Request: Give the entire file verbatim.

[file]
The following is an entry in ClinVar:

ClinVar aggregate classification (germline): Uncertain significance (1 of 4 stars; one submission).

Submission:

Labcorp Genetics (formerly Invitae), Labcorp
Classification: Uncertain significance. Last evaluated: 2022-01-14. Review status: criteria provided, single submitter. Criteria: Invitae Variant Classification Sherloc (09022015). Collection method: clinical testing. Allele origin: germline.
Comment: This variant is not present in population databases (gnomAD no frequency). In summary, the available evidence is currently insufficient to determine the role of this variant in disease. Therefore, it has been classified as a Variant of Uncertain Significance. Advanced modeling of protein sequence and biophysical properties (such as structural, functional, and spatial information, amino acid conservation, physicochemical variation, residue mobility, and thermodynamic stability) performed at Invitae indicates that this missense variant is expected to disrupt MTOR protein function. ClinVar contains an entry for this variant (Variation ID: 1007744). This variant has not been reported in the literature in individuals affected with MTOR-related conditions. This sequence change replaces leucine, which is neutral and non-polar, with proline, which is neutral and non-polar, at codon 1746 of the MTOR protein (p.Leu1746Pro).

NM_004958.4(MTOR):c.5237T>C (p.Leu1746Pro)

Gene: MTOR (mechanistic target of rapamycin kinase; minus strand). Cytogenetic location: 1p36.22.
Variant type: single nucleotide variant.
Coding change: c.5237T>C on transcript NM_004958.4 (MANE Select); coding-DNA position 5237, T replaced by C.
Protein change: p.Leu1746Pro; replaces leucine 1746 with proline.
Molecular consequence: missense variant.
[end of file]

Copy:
The following is an entry in ClinVar:

ClinVar aggregate classification (germline): Uncertain significance (1 of 4 stars; one submission).

Submission:

Labcorp Genetics (formerly Invitae), Labcorp
Classification: Uncertain significance. Last evaluated: 2022-01-14. Review status: criteria provided, single submitter. Criteria: Invitae Variant Classification Sherloc (09022015). Collection method: clinical testing. Allele origin: germline.
Comment: This variant is not present in population databases (gnomAD no frequency). In summary, the available evidence is currently insufficient to determine the role of this variant in disease. Therefore, it has been classified as a Variant of Uncertain Significance. Advanced modeling of protein sequence and biophysical properties (such as structural, functional, and spatial information, amino acid conservation, physicochemical variation, residue mobility, and thermodynamic stability) performed at Invitae indicates that this missense variant is expected to disrupt MTOR protein function. ClinVar contains an entry for this variant (Variation ID: 1007744). This variant has not been reported in the literature in individuals affected with MTOR-related conditions. This sequence change replaces leucine, which is neutral and non-polar, with proline, which is neutral and non-polar, at codon 1746 of the MTOR protein (p.Leu1746Pro).

NM_004958.4(MTOR):c.5237T>C (p.Leu1746Pro)

Gene: MTOR (mechanistic target of rapamycin kinase; minus strand). Cytogenetic location: 1p36.22.
Variant type: single nucleotide variant.
Coding change: c.5237T>C on transcript NM_004958.4 (MANE Select); coding-DNA position 5237, T replaced by C.
Protein change: p.Leu1746Pro; replaces leucine 1746 with proline.
Molecular consequence: missense variant.